You would think that an NDP government would go for wage parity across the province. The only reason to keep it complicated and fractured is to provide job security for the executive ranks.
In an October interview with CBC’s Information Morning, the Minister said that in Opposition she opposed this health care structure. I don’t know why she supports it now.
It seems that her advisors have gone out and hunted for bad examples to make the case against change. If this were an innovative system, it would look for both successes and failures and learn what did and didn’t work in other jurisdictions and begin working from there. You don’t go looking to duplicate failure. But the Minister believes any change can only guarantee chaos. I think there are a lot of front line workers and patients who believe we’re there now.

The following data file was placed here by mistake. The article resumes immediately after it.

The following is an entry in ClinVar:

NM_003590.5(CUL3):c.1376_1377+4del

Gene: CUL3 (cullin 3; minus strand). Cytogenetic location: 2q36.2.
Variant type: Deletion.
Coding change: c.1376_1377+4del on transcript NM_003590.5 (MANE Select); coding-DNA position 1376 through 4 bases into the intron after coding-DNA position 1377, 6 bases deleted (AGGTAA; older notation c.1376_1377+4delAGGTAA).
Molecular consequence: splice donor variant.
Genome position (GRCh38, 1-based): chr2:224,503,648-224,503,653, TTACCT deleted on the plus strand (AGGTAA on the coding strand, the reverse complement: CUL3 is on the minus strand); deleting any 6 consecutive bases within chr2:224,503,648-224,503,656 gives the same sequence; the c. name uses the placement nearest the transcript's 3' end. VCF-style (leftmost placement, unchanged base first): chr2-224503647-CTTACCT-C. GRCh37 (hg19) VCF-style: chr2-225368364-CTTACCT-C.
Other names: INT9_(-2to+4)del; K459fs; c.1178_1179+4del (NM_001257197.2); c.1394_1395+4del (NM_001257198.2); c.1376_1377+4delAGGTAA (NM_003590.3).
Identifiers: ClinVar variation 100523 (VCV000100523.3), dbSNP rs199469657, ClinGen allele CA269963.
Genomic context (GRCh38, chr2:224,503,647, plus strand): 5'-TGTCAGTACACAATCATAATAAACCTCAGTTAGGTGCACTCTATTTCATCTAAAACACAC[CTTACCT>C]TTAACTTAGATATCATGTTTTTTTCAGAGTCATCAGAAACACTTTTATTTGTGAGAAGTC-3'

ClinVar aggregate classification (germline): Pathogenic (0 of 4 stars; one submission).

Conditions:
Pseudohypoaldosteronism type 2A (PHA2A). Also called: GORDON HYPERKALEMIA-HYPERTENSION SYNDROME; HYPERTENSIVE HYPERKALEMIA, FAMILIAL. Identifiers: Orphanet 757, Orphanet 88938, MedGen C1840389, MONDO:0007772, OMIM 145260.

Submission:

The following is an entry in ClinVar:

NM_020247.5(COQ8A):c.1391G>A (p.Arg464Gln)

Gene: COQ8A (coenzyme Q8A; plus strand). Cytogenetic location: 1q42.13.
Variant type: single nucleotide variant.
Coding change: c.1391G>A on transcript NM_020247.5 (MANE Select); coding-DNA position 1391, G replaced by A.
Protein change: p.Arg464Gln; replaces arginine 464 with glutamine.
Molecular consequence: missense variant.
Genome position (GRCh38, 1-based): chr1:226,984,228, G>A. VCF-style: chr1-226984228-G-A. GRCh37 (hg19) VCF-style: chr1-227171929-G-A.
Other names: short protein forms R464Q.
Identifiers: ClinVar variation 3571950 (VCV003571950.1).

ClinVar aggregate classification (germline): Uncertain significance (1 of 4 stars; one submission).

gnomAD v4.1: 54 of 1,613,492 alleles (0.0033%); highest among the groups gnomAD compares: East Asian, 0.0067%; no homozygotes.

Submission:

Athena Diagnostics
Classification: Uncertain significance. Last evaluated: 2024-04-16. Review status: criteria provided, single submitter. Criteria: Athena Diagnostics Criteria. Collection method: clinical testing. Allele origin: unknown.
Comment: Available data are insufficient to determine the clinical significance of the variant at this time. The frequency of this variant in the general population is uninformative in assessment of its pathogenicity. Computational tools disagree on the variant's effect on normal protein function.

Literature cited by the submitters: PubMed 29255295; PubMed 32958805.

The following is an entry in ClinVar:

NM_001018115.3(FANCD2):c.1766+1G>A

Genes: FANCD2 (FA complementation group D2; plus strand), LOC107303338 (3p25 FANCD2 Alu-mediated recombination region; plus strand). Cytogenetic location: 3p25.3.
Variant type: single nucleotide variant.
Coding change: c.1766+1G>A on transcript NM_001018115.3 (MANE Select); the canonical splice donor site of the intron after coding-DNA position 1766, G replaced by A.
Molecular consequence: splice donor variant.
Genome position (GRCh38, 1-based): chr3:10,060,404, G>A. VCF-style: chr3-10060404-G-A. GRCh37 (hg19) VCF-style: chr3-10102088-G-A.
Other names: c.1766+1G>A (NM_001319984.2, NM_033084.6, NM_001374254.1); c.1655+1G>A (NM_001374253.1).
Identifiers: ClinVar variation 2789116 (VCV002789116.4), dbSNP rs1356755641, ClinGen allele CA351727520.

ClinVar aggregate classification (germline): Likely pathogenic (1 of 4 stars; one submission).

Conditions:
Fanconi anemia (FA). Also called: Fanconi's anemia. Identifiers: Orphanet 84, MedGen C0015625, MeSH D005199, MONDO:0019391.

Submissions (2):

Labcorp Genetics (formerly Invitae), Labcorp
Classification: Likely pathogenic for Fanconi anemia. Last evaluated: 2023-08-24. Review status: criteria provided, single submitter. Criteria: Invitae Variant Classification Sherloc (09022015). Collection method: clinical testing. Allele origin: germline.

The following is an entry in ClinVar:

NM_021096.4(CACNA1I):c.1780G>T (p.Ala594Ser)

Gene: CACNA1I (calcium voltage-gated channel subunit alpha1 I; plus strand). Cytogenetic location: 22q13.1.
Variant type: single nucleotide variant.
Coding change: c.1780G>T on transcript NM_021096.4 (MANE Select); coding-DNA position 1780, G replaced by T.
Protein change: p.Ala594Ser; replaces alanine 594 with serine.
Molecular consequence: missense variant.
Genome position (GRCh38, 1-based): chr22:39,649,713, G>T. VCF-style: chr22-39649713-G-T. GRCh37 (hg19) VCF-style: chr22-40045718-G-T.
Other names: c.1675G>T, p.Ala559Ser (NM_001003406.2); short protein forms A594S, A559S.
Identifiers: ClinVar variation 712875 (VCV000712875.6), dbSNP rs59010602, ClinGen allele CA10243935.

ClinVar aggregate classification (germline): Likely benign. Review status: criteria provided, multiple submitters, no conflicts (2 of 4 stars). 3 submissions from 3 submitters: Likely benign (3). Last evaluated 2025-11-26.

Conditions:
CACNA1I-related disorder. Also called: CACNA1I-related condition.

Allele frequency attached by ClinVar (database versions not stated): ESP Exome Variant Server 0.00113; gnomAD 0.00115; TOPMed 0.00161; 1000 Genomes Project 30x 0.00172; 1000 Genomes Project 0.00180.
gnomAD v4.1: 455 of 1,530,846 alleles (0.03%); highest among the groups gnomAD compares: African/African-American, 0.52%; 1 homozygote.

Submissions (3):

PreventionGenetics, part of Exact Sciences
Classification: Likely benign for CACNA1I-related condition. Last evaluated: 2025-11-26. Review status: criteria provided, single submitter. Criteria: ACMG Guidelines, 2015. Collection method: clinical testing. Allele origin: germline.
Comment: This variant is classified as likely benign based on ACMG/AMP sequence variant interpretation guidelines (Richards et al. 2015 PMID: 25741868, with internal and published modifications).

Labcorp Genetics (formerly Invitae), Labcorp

Ontario’s health authorities serve a million people each. If they can do it, why not us?
The administrative status quo is unsustainable and harmful to patients. Nova Scotia’s 10 health authorities have had over a decade to solve problems and they haven’t. They’re a hindrance to change, innovation and better health.